Knowing The Difference Makes A Difference

If you’re like many business leaders, you start your day with a glance through your email inbox, scanning dozens of items demanding your attention. Chances are that as you go, you take note of the important items, the urgent items, the really urgent items, and the pants-on-fire emergencies that demand your immediate attention. You mentally prioritize these and file away the remaining messages for future attention – probably sometime in the 23rd century. Then you set to work tackling emergencies and urgent matters as quickly as you can.

Chances are good that tomorrow you’ll find yourself repeating the same steps. Same thing the day after, and the day after that, on into infinity, while you wish to yourself that someday the urgent matters would cease to exist.

Well, maybe they can. And maybe all you need to do to make it happen is change the way you look at important matters versus urgent ones – and then put the important ones first. The first step is to correctly distinguish between the two.

So how do you tell the difference between important issues and urgent ones? Important matters almost always have at least one – and often, all three – of the following characteristics:

  • A deadline
  • A price tag
  • The possibility of emotional disaster in the event of a bad outcome.

Do urgent issues also involve these things? Of course – magnified and intensified many times over. So what are the unique characteristics of an urgent matter?

An urgent matter is an important matter that has been inadequately or improperly addressed.

Guess what happens when your entire day, week, or month becomes consumed by resolving urgent issues? Important issues go unaddressed – creating the next crop of urgent ones. For a person or a company to succeed to their full potential, this vicious cycle has to be interrupted; at some point, the important has to take priority in order for the pipeline of pants-on-fire urgency to be shut off.

Throughout my long career in marketing, I’ve had dozens of opportunities to see this principle in action first hand – and usually to see the unhappy results when business leaders failed to acknowledge or accommodate it. In an ad or marketing agency context, the scenario repeats itself almost daily; a current or prospective client finds themselves hemorrhaging customers, profits, or market share and comes through the door praying for a miraculous turnaround. Meanwhile, chances are that they haven’t taken the most basic steps towards resolving the problem –the important tasks needed:

  • Identifying the goal
  • Establishing a business strategy to reach it
  • Establishing the benchmarks for success
  • Creating a timeline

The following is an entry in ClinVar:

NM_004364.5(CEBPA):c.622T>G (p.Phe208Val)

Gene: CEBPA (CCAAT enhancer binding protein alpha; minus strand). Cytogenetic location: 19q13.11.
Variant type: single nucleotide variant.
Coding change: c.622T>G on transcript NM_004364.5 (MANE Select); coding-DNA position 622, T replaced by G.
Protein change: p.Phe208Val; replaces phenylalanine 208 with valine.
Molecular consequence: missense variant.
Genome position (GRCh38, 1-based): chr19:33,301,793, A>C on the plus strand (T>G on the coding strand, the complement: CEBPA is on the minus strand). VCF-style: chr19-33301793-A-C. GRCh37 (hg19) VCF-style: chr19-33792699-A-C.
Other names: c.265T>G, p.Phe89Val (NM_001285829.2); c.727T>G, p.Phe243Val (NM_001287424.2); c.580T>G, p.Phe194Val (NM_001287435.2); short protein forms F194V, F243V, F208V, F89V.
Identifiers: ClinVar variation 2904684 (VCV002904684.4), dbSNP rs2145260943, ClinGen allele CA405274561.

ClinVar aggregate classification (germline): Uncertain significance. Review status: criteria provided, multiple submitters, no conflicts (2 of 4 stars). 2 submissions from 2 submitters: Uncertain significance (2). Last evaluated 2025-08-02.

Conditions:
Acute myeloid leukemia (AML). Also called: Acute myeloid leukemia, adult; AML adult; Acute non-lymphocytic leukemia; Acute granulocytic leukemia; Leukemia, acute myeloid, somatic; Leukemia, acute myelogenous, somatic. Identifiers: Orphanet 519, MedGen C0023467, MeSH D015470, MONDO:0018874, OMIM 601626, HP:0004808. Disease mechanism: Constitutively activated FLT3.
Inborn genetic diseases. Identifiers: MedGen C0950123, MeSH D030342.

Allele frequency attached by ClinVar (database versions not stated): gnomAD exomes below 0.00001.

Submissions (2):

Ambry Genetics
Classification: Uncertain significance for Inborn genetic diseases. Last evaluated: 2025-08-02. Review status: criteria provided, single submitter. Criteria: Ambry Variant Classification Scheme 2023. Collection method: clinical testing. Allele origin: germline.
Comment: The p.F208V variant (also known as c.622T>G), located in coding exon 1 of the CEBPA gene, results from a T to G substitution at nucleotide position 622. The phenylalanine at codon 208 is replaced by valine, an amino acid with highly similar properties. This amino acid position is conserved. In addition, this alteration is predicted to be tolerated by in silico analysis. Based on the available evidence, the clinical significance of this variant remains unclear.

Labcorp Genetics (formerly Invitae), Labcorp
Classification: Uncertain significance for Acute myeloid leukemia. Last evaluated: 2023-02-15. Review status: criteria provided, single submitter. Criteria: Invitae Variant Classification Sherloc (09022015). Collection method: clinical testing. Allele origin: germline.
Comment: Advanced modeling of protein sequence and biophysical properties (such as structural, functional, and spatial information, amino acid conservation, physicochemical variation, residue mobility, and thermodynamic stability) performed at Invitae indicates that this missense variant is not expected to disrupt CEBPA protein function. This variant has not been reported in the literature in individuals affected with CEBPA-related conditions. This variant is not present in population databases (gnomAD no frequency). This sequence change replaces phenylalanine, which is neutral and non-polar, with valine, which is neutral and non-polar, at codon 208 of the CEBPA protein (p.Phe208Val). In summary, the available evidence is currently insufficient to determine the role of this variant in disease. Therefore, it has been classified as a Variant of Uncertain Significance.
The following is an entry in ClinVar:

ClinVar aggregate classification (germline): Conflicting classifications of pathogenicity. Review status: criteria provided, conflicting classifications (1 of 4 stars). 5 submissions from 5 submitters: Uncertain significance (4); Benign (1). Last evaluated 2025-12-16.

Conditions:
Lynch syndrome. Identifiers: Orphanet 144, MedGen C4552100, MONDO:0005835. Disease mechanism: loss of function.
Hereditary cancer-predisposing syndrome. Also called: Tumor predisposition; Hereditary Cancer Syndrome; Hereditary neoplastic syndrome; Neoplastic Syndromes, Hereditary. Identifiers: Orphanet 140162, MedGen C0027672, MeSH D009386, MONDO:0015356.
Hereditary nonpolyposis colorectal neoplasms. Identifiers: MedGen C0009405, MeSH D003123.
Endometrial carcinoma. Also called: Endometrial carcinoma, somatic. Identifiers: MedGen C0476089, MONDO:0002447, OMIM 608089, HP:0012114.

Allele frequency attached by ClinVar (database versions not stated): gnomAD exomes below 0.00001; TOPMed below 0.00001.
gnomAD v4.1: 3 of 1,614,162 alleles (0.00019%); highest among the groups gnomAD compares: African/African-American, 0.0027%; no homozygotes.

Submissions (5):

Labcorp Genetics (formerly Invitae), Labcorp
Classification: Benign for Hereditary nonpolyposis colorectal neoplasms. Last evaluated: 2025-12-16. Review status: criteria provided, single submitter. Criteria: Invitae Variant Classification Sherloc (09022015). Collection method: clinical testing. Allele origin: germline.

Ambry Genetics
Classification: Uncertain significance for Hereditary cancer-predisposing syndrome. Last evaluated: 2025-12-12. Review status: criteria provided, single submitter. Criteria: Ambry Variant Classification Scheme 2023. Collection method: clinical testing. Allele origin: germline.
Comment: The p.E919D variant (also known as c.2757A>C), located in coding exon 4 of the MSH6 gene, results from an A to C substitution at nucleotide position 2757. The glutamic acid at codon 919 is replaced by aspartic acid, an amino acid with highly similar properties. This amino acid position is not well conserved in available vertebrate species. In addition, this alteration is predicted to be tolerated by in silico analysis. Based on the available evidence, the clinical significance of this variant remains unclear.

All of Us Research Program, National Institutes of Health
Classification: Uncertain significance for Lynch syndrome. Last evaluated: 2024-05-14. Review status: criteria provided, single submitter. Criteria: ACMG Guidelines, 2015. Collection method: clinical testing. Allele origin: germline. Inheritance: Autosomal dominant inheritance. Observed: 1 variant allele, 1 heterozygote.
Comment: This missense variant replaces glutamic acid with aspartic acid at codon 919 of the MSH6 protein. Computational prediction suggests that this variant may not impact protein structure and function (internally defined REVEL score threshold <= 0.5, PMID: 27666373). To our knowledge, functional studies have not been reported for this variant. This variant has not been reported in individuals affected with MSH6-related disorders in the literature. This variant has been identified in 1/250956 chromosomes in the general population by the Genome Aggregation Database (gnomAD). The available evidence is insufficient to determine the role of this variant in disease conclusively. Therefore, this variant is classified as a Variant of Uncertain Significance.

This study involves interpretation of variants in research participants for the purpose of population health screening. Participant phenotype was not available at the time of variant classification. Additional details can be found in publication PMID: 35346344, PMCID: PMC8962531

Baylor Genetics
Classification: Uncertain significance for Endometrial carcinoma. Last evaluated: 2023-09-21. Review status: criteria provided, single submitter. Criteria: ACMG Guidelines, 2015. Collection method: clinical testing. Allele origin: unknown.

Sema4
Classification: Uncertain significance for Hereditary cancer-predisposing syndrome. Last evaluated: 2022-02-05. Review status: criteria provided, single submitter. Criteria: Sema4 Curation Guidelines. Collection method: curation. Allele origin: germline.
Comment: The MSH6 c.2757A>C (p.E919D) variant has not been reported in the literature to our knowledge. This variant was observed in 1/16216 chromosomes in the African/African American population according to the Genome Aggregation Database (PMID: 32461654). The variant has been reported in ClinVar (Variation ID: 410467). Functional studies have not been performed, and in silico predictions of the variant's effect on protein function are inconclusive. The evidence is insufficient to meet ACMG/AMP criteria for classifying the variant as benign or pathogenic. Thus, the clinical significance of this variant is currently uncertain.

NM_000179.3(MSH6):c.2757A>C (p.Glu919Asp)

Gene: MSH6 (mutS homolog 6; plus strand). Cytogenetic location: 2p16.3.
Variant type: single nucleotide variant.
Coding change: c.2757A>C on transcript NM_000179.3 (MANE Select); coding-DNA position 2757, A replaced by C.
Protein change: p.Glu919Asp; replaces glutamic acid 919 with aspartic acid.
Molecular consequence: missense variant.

• Codifying business and resource needs
  • Determining accountability and responsibility
  • Establishing a budget

At this point, all important matters have become urgent ones. What happens next? The agency – if it’s a good one – tries to step in and clarify each of these as best it can, as it must do before it can even start the real work of creating and delivering a marketing program. Sometimes this approach works, in spite of itself. All too often, it doesn’t.

The rules in an ad or marketing environment extend to the rest of the business world, and to everyday life as well – and really, they’re pretty simple. Deal with the important things first, before time becomes your enemy. Establish plans, strategies, procedures, budgets proactively rather than reactively. Study for the big exam weeks in advance, rather than waiting until the night before. Stop eating so much junk food now, rather than waiting until you’re diabetic or have heart disease. In all these cases, you’ll be taking care of most of your “urgent” problems without even trying – because you’ll be preventing them from arising in the first place.

Of course, even though we pay lip service to things like planning ahead and being proactive, they run counter to our impulses. Ours is an urgency-driven culture, based on immediate gratification. We’re all about just-in-time manufacturing, same-day shipping, and thirty-minute pizza delivery guarantees. We’re not so big on paying attention to the deferred penalties that an urgency-driven lifestyle imposes on us, but that doesn’t mean they don’t exist. And urgency is self-reinforcing; we wind up surrounded by people who are running as hard and fast as we are to keep up with their “urgent” issues. When we find ourselves doing something different, it can even feel a little uncomfortable.

But as the saying goes; feel the fear – and do it anyway. Sure, there will always be some urgent issues. No person, company or system is absolutely perfect. Emergencies will crop up – but they should be the exception, rather than the rule. When they do, handle them swiftly and efficiently as possible without taking your eye off the ball; dealing with the important matters waiting for your attention.

Shifting priorities and shifting gears can make for major changes in the way your business and your life operate. These changes can be magnified many times when the example is set from the top down in an organization, and when the decision is made to create a company culture where important things come first. Suddenly, the business operates more smoothly. Workplace stress and friction are reduced. Employee turnover decreases. Since planning, budgeting, strategizing, and resource gathering are done in advance rather than on the fly, the company becomes more nimble and adaptable – and successful. And you might just find that the morning ritual of scrolling through your inbox becomes a lot more pleasant.

Pete Doanato is CEO of PGN Agency, a successful Southeast Michigan-based advertising and marketing agency focused on developing and implementing successful digital marketing strategies and projects.